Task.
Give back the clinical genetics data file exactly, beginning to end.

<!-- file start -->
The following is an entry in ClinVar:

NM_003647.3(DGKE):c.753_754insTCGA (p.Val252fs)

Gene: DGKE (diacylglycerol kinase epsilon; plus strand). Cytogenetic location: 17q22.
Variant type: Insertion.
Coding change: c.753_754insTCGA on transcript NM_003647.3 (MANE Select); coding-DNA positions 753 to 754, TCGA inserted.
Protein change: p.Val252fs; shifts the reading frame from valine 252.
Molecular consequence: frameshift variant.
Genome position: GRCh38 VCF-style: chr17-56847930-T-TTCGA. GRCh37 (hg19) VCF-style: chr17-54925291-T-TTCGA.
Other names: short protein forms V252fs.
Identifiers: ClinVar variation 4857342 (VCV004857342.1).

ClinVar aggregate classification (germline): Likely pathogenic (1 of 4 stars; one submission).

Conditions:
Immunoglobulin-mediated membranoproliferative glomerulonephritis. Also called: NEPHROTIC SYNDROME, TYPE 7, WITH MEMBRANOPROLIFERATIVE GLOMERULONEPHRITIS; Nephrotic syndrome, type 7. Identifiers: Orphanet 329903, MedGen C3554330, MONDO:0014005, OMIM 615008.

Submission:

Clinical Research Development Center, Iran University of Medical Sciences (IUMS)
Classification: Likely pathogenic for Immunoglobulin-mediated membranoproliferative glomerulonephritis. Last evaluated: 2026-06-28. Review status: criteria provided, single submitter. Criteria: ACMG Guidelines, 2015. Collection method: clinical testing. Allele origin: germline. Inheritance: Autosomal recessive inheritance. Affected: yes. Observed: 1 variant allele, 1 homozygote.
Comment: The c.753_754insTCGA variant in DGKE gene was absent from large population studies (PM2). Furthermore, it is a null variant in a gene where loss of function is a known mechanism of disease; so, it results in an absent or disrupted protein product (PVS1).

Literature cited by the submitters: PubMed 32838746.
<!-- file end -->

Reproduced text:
The following is an entry in ClinVar:

NM_003647.3(DGKE):c.753_754insTCGA (p.Val252fs)

Gene: DGKE (diacylglycerol kinase epsilon; plus strand). Cytogenetic location: 17q22.
Variant type: Insertion.
Coding change: c.753_754insTCGA on transcript NM_003647.3 (MANE Select); coding-DNA positions 753 to 754, TCGA inserted.
Protein change: p.Val252fs; shifts the reading frame from valine 252.
Molecular consequence: frameshift variant.
Genome position: GRCh38 VCF-style: chr17-56847930-T-TTCGA. GRCh37 (hg19) VCF-style: chr17-54925291-T-TTCGA.
Other names: short protein forms V252fs.
Identifiers: ClinVar variation 4857342 (VCV004857342.1).

ClinVar aggregate classification (germline): Likely pathogenic (1 of 4 stars; one submission).

Conditions:
Immunoglobulin-mediated membranoproliferative glomerulonephritis. Also called: NEPHROTIC SYNDROME, TYPE 7, WITH MEMBRANOPROLIFERATIVE GLOMERULONEPHRITIS; Nephrotic syndrome, type 7. Identifiers: Orphanet 329903, MedGen C3554330, MONDO:0014005, OMIM 615008.

Submission:

Clinical Research Development Center, Iran University of Medical Sciences (IUMS)
Classification: Likely pathogenic for Immunoglobulin-mediated membranoproliferative glomerulonephritis. Last evaluated: 2026-06-28. Review status: criteria provided, single submitter. Criteria: ACMG Guidelines, 2015. Collection method: clinical testing. Allele origin: germline. Inheritance: Autosomal recessive inheritance. Affected: yes. Observed: 1 variant allele, 1 homozygote.
Comment: The c.753_754insTCGA variant in DGKE gene was absent from large population studies (PM2). Furthermore, it is a null variant in a gene where loss of function is a known mechanism of disease; so, it results in an absent or disrupted protein product (PVS1).

Literature cited by the submitters: PubMed 32838746.